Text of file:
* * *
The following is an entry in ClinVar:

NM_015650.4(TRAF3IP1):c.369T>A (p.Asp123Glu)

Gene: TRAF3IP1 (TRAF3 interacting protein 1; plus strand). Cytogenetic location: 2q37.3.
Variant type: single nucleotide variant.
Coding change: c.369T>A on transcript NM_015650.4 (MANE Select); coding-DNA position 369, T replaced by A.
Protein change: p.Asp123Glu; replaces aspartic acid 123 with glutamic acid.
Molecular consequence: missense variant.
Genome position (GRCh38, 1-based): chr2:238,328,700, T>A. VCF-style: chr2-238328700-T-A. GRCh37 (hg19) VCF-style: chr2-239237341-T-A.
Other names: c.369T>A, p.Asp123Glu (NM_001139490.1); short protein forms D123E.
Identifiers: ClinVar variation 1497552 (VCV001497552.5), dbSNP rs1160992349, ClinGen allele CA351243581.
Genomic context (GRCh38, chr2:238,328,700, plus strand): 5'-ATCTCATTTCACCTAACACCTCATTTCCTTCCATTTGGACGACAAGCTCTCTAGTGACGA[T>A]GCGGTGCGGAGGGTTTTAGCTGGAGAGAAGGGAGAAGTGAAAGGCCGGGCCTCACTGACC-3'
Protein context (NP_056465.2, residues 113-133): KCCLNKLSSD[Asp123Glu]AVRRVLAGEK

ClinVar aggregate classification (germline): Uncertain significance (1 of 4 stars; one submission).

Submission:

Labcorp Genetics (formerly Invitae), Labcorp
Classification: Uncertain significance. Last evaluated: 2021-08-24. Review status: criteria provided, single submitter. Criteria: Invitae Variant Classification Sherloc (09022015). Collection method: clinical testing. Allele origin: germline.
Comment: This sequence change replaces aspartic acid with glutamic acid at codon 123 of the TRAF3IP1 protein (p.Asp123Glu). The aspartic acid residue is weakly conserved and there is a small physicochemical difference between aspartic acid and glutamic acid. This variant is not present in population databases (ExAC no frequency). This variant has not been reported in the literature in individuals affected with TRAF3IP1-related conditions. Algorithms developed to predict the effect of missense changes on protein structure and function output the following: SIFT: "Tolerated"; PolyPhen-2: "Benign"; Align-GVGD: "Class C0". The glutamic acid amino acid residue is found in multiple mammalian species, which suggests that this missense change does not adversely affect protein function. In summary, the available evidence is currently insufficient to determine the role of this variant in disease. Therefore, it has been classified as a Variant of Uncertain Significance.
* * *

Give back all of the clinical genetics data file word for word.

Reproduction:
The following is an entry in ClinVar:

NM_015650.4(TRAF3IP1):c.369T>A (p.Asp123Glu)

Gene: TRAF3IP1 (TRAF3 interacting protein 1; plus strand). Cytogenetic location: 2q37.3.
Variant type: single nucleotide variant.
Coding change: c.369T>A on transcript NM_015650.4 (MANE Select); coding-DNA position 369, T replaced by A.
Protein change: p.Asp123Glu; replaces aspartic acid 123 with glutamic acid.
Molecular consequence: missense variant.
Genome position (GRCh38, 1-based): chr2:238,328,700, T>A. VCF-style: chr2-238328700-T-A. GRCh37 (hg19) VCF-style: chr2-239237341-T-A.
Other names: c.369T>A, p.Asp123Glu (NM_001139490.1); short protein forms D123E.
Identifiers: ClinVar variation 1497552 (VCV001497552.5), dbSNP rs1160992349, ClinGen allele CA351243581.
Genomic context (GRCh38, chr2:238,328,700, plus strand): 5'-ATCTCATTTCACCTAACACCTCATTTCCTTCCATTTGGACGACAAGCTCTCTAGTGACGA[T>A]GCGGTGCGGAGGGTTTTAGCTGGAGAGAAGGGAGAAGTGAAAGGCCGGGCCTCACTGACC-3'
Protein context (NP_056465.2, residues 113-133): KCCLNKLSSD[Asp123Glu]AVRRVLAGEK

ClinVar aggregate classification (germline): Uncertain significance (1 of 4 stars; one submission).

Submission:

Labcorp Genetics (formerly Invitae), Labcorp
Classification: Uncertain significance. Last evaluated: 2021-08-24. Review status: criteria provided, single submitter. Criteria: Invitae Variant Classification Sherloc (09022015). Collection method: clinical testing. Allele origin: germline.
Comment: This sequence change replaces aspartic acid with glutamic acid at codon 123 of the TRAF3IP1 protein (p.Asp123Glu). The aspartic acid residue is weakly conserved and there is a small physicochemical difference between aspartic acid and glutamic acid. This variant is not present in population databases (ExAC no frequency). This variant has not been reported in the literature in individuals affected with TRAF3IP1-related conditions. Algorithms developed to predict the effect of missense changes on protein structure and function output the following: SIFT: "Tolerated"; PolyPhen-2: "Benign"; Align-GVGD: "Class C0". The glutamic acid amino acid residue is found in multiple mammalian species, which suggests that this missense change does not adversely affect protein function. In summary, the available evidence is currently insufficient to determine the role of this variant in disease. Therefore, it has been classified as a Variant of Uncertain Significance.